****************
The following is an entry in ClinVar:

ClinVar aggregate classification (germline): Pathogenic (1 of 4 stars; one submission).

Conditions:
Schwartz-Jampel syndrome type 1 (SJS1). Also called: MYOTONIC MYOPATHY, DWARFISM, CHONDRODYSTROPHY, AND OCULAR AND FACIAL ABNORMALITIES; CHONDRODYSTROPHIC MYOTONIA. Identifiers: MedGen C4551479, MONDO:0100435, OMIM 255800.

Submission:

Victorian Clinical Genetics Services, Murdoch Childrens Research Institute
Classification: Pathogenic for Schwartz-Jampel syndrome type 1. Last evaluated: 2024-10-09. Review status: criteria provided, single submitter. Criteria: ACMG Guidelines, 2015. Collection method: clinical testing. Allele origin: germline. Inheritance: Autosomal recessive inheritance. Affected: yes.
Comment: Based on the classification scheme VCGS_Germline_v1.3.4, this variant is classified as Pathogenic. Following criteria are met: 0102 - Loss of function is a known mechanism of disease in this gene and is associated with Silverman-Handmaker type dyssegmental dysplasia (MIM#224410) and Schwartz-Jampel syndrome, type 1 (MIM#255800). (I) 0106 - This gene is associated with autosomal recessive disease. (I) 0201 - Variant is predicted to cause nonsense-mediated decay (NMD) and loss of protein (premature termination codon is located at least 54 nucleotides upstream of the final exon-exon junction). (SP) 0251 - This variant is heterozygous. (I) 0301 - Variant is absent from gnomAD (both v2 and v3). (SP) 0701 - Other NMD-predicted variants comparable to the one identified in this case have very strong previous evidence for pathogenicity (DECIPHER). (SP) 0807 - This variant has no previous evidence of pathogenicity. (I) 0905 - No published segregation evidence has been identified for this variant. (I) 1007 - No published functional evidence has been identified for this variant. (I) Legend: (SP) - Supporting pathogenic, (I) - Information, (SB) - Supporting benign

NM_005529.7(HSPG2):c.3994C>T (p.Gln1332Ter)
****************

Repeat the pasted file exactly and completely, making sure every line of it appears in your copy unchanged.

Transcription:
The following is an entry in ClinVar:

ClinVar aggregate classification (germline): Pathogenic (1 of 4 stars; one submission).

Conditions:
Schwartz-Jampel syndrome type 1 (SJS1). Also called: MYOTONIC MYOPATHY, DWARFISM, CHONDRODYSTROPHY, AND OCULAR AND FACIAL ABNORMALITIES; CHONDRODYSTROPHIC MYOTONIA. Identifiers: MedGen C4551479, MONDO:0100435, OMIM 255800.

Submission:

Victorian Clinical Genetics Services, Murdoch Childrens Research Institute
Classification: Pathogenic for Schwartz-Jampel syndrome type 1. Last evaluated: 2024-10-09. Review status: criteria provided, single submitter. Criteria: ACMG Guidelines, 2015. Collection method: clinical testing. Allele origin: germline. Inheritance: Autosomal recessive inheritance. Affected: yes.
Comment: Based on the classification scheme VCGS_Germline_v1.3.4, this variant is classified as Pathogenic. Following criteria are met: 0102 - Loss of function is a known mechanism of disease in this gene and is associated with Silverman-Handmaker type dyssegmental dysplasia (MIM#224410) and Schwartz-Jampel syndrome, type 1 (MIM#255800). (I) 0106 - This gene is associated with autosomal recessive disease. (I) 0201 - Variant is predicted to cause nonsense-mediated decay (NMD) and loss of protein (premature termination codon is located at least 54 nucleotides upstream of the final exon-exon junction). (SP) 0251 - This variant is heterozygous. (I) 0301 - Variant is absent from gnomAD (both v2 and v3). (SP) 0701 - Other NMD-predicted variants comparable to the one identified in this case have very strong previous evidence for pathogenicity (DECIPHER). (SP) 0807 - This variant has no previous evidence of pathogenicity. (I) 0905 - No published segregation evidence has been identified for this variant. (I) 1007 - No published functional evidence has been identified for this variant. (I) Legend: (SP) - Supporting pathogenic, (I) - Information, (SB) - Supporting benign

NM_005529.7(HSPG2):c.3994C>T (p.Gln1332Ter)